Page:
25 Sep 2023
 | 25 Sep 2023

Life cycle of a flower cloud system during the EUREC4A field campaign

Zhiqiang Cui, Alan Blyth, Ralph Burton, Sandrine Bony, Steven Böing, Alan Gadian, and Leif Denby

Abstract. The organisation of trade-wind cumulus clouds in the vicinity of Barbados can affect the amount and lifetime of the clouds thereby potentially playing an important role in the top of the atmosphere radiation budget. This paper presents a case study of a flower cloud system that occurred on 2 February 2020 near Barbados during the EUREC4A field campaign. The evolution of a cluster of clouds that developed into a flower system is investigated from 0000 UTC to 2300 on 2 February using GOES-16 satellite IR and visible images, dropsonde data, and ERA5 reanalysis data. The cloud system began as small clouds ~ 400 km to the north-east of Barbados. Aggregation of clouds continued to occur as the system moved towards Barbados. A striking feature was the development of a large area of rain in the central region of the system in the later stages of development when the area plateaued. Several cloud arcs associated with cold pools became visible as they emerged from the cloud shield. The flower system began to decay about 7 hours after the maximum values of derived effective radius. The environmental conditions determined from ERA5 reanalysis along the trajectory of the flower were examined. The sea surface temperatures were 26.9 ± 0.3 °C along the trajectory. The surface wind speed in the proximity of the flower increased during the first six hours in the early development stage from 7 m s−1 to 9 m s−1 and then decreased gradually to about 5 m s−1 during the next 12 hours. The inversion strength measured with dropsonde was greater in the flower than in its surrounding locations due to the mesoscale variation in temperature field and, probably, the interactions between the flower and the atmosphere. The cloud system was surrounded by high total precipitable water in the early stages and along the trajectory as it developed into the flower. The Barbados region was marked by high aerosol optical depth on the day. The life cycle of the flower cloud system characterized in this paper will help evaluate numerical simulations of shallow convective organisation.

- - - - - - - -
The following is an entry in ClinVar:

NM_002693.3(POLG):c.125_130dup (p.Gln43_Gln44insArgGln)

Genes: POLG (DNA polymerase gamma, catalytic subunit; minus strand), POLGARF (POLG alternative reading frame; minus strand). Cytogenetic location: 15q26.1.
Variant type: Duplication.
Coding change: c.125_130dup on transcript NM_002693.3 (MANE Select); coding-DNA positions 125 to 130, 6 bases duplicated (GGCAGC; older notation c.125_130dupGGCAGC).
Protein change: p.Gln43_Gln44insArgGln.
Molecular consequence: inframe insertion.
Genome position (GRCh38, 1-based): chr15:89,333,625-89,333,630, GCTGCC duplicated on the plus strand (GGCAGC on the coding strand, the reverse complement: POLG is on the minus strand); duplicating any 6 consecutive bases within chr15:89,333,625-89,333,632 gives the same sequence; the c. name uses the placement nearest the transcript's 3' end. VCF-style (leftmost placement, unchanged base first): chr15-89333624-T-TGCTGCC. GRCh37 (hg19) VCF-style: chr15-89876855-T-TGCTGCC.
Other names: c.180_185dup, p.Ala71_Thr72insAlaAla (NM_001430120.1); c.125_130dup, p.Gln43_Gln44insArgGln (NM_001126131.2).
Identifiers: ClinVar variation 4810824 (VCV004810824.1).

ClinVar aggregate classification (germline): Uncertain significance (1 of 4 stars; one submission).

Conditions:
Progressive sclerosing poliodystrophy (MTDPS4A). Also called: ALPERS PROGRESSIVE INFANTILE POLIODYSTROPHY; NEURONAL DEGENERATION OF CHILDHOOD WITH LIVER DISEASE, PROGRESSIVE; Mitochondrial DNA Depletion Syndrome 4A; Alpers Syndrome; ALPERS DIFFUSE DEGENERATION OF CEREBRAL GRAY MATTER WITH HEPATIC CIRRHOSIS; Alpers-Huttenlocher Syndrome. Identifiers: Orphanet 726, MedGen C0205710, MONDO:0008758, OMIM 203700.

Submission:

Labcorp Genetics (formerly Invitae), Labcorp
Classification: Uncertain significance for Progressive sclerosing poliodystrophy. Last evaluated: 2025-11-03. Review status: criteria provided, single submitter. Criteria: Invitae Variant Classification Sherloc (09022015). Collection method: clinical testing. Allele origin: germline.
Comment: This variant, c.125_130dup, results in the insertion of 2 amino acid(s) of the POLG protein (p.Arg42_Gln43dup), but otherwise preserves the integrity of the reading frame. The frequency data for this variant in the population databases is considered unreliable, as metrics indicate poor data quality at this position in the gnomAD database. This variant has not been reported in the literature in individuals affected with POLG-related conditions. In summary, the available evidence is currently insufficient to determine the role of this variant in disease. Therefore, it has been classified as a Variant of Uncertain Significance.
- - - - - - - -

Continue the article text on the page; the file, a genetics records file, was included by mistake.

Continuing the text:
Zhiqiang Cui et al.

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Zhiqiang Cui et al.

Zhiqiang Cui et al.


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Short summary
Cumulus clouds near Barbados can influence how much heat and energy reaches the Earth's surface. A cluster of clouds resembling a flower is presented. Satellite images, dropsonde data, and weather data are used to understand how this cloud system developed. A significant feature was the appearance of a large area of rain at the centre of the cloud system during its later stages. The paper also studied the environmental conditions around the cloud system.